SAFT was one of my first equipment sponsors, providing the NiCAD battery for the original Winnebiko, charged by a Solarex 5-watt panel as well as “shore power” when available (1983 schematic). During the Winnebiko 2 epoch, the company ran this article about my use of their products.

SAFT Accumulator
Second Quarter, 1987

CAPTION: Roberts on his “Wondrous Winnebiko” travelled almost 10,000 miles across the U.S. in an 18-month adventure. He was still able to maintain his freelance writing business using state of the art portable computer equipment.

At SAFT, we all know the endless applications of our batteries. They’ve powered everything from the most basic consumer radios to the most complex missile defense systems. Ever heard of a Wondrous Winnebiko? Yes, a SAFT Nicad® battery pack even helped to power this contraption.

A Winnebiko is a 200-pound, high-tech bicycle outfitted with solar panels and a computer. The man on the seat of that bike is Steven K. Roberts of Columbus, Ohio, a self-proclaimed high-tech, pedal-pushing nomad, who rode the Winnebiko on a 9,760 mile journey across the United States and plans a second expedition.

Before embarking on his nomadic journey, Roberts had maintained a freelance writing business in Columbus for several years. Although freelancing did allow a certain degree of freedom, he still felt he was “chained to his desk in a 9 to 5 job.” Not wanting to wait until retirement to travel, Roberts decided to take his business on the road.

In September, 1983, Roberts sold his three-bedroom ranch home and found a new home in an eight-foot recumbent-seat (reclining) bicycle with just about every high-tech feature imaginable. He quickly discovered this was not going to be an ordinary bike tour. Using his portable computer, he maintained a full-time freelancing business throughout the 18-month adventure.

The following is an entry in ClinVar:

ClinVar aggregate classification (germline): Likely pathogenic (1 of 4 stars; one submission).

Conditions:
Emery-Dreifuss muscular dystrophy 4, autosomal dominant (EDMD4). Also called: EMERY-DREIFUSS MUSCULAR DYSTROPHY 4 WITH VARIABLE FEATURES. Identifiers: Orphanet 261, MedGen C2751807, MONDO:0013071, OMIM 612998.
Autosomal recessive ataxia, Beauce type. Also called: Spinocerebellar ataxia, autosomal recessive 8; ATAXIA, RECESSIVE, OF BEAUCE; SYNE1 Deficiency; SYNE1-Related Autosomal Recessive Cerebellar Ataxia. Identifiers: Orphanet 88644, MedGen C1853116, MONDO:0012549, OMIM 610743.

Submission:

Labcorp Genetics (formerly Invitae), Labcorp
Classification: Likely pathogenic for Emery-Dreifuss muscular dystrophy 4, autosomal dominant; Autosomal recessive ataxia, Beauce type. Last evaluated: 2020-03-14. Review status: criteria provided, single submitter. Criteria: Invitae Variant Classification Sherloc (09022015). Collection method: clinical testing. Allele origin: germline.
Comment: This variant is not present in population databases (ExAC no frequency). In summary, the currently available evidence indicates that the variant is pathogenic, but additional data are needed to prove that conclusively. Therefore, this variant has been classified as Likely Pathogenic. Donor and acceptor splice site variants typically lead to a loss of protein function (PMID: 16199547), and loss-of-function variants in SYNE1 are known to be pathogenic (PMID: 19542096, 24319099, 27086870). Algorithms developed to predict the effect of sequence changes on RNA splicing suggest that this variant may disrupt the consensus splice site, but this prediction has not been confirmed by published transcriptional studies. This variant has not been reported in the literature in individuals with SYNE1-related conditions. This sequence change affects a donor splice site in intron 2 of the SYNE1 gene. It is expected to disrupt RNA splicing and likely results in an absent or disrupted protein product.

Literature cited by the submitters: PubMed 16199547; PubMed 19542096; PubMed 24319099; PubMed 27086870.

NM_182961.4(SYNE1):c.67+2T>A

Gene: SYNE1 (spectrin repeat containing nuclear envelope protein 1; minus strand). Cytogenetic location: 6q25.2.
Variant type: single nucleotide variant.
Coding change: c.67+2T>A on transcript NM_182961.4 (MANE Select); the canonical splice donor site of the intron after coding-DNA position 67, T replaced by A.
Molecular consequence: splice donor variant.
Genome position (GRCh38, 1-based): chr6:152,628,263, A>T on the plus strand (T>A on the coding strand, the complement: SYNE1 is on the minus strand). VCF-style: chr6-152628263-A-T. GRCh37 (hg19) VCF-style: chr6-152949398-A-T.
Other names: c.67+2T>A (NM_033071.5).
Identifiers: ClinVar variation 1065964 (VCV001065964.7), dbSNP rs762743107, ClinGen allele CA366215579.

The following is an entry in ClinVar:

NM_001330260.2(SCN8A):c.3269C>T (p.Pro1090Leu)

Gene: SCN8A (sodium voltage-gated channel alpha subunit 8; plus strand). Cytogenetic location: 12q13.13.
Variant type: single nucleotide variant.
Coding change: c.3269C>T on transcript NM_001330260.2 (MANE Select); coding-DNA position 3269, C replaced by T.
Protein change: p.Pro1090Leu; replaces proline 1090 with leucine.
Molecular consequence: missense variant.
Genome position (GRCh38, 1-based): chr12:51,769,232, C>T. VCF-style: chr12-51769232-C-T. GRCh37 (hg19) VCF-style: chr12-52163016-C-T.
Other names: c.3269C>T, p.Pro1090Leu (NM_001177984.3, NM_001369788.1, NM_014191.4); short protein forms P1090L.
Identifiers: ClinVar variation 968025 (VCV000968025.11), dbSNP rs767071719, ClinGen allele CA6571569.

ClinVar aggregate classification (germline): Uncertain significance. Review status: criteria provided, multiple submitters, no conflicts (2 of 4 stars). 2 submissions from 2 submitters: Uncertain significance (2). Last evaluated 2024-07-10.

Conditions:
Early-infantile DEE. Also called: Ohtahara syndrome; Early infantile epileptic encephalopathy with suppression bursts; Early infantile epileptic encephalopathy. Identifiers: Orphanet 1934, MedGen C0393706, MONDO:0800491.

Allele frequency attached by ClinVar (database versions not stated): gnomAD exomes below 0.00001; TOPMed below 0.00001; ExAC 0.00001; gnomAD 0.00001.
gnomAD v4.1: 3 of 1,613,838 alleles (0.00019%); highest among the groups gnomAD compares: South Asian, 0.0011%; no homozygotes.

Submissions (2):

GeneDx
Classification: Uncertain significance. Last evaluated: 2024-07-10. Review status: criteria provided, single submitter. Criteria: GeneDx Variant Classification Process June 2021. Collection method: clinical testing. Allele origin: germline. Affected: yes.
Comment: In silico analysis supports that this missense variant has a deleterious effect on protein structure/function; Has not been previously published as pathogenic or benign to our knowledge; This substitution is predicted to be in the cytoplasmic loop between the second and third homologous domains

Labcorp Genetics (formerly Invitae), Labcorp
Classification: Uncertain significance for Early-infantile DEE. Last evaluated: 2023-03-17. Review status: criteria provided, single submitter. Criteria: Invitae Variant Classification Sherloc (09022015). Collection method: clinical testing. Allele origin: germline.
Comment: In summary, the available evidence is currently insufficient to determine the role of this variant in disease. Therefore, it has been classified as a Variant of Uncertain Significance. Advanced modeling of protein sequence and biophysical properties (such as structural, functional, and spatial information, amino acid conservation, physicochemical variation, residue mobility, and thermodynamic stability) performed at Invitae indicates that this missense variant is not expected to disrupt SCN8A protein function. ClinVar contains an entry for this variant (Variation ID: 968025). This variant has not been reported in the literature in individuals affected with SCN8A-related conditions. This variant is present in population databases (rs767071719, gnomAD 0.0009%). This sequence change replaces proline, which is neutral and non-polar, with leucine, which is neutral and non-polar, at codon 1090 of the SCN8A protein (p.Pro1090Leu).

“I lived for the moment — and it had many,” says Roberts. “During the 18-month adventure, I fell in love both on- and off-line, encountered a band of convicts in the Maryland woods, sailed through the Gulf of Mexico, tempted fate more than once, and learned more than I could have ever imagined.”

Roberts says he “overheated in West Texas, nearly froze to death in Utah, discovered Key West hedonism, and explored the mystique of California.” He ate everything from crawfish to oysters.

Along the way, his legs ground out some 2.5 million pedal cranks and he slept in over 200 different beds.

For his second trip, Roberts plans to install the Winnebiko with a more exotic system than ever. Not including dedicated controllers and “smart logic,” there will be four on-board computers — along with a satellite data link, ham radio station and navigation equipment.

Of course, all of this takes power, and the original five-watt solar panel has been replaced with a pair of 10-watt solar units — along with a 12V, 7 amp-hour SAFT Modpack. The Nicad power pack on the Winnebiko powers much more than a  radio; it generates power for a veritable stereo store on wheels, including a CB radio, complete stereo system, cassette deck, digital shortwave receiver, and the usual speed-distance-time-cadence instrumentation. Other electrical loads powered by the Nicads include twin air horns, lights, flashers, an electronic compass and a paging-type security system. The end result is something much, much more than your standard 10-speed bicycle.

Roberts has received varied reactions from the people he met on his expeditions. One of the most memorable, however, was a midwestern farmer who observed Roberts typing cross-legged on the pavement beneath the town’s only pay phone. He peered at the bike, spat tobacco juice, and in all seriousness asked, “Are you from NASA?”

No, Roberts is not from NASA. He’s just a high-tech nomad.

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